2018 Robert Spiess
Memorial Haiku Award Competition
First published in Modern Haiku 49:2, Summer 2018, pages 6–10. Commentary originally written in April of 2018.
The inspiration for the 2018 Robert Spiess Memorial Haiku Awards is a call for simplicity. “A haiku lets things become what they are,” Spiess told us, and participants were asked to submit poems with this observation in mind. Not to be forgotten is a second part of this equation, that the reader does well to be sensitive to things as they are, catching the value of haiku that celebrate unadorned suchness. In this sense, a good haiku asks readers to be, as Henry James advised in The Art of Fiction, “one of those on whom nothing is lost.” Out of many poems that came close to being selected (among 407 submissions in total), I hope the poems I’ve chosen reveal this delight and respect for simplicity and suchness—perhaps similar to the Japanese notion of karumi, or lightness, yet with reverberations. It might be possible for readers to overlook some of these poems, but I hope a close and empathetic reading will bring them richly to life, with any “lightness” stirring with fertile undercurrents deep below.
—Michael Dylan Welch, Judge
First Place — Tia Haynes, Cuyahoga Falls, Ohio
This is surely not packing for a trip—the occasion is more momentous than that. I picture a husband and wife packing up their home for a major move, perhaps downsizing or because of a foreclosure, or perhaps packing up the belongings of someone who has died. The second line tells us that the people have become quiet, after a time of busy and concerted work. They grow quiet, grow aware of that quietness, and then realize the emotional depths of the moment they are sharing, the big change ahead as a chapter in their lives comes to an end. This quiet then becomes a quiet embrace, where words do not need to be spoken to convey the importance of the experience and what it means. This embrace looks back in time as well as ahead, centered on a still core. The poem withholds the reasons for the packing, thus enabling readers to complete the poem with their own interpretations—a “moving day” indeed.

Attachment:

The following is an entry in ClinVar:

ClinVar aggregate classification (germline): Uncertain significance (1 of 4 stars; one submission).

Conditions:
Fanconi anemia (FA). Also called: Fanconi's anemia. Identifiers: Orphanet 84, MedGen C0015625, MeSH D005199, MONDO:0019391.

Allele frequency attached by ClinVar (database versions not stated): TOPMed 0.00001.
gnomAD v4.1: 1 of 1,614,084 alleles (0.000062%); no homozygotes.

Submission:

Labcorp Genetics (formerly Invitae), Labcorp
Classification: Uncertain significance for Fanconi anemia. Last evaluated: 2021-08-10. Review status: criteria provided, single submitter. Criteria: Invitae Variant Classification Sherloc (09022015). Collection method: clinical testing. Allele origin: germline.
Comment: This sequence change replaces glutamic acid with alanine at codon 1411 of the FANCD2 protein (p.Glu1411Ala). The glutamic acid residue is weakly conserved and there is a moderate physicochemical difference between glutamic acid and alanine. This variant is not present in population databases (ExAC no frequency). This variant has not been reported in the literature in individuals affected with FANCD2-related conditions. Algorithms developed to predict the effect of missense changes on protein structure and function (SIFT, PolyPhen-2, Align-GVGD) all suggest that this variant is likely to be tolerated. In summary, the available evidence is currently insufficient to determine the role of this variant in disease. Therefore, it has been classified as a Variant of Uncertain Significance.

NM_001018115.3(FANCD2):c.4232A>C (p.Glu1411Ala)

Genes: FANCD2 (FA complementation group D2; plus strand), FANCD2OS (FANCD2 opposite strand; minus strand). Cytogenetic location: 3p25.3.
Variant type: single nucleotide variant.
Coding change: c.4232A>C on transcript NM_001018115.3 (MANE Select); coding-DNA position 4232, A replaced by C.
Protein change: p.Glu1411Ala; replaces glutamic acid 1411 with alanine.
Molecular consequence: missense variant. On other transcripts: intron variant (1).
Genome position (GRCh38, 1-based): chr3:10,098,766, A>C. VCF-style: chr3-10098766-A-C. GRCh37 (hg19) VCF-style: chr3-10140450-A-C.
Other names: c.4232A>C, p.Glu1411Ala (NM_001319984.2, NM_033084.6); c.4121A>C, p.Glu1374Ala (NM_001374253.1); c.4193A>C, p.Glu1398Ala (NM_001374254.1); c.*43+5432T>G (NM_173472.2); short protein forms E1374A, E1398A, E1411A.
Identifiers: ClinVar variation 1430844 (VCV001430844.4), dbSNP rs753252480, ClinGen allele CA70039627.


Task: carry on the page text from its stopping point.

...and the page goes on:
Second Place — Chris Bays, Beavercreek, Ohio
flapping police tape . . .
a kiddie pool
A domestic scene dominates this haiku, but with increased drama. The police tape hints at some crime or accident, with a wind heightening the mystery where the police have marked off a scene for investigation. Readers are engaged to imagine whatever cause they wish for the investigation, but that is not really the poem’s focus. Rather, through the image of the kiddie pool, the poem offers an empathy for the home’s current or former occupants, particularly children and their parents. A wading pool, too, is usually associated with summer, yet now it is winter, as snow fills the empty pool, suggesting that a great deal of time has passed—for reasons relating to the crime, or even contributing to its cause. Spirited images engross us, and we may wonder not just what happened so far, but what will happen next.
Third Place — John Hawk, Hilliard, Ohio
all grown up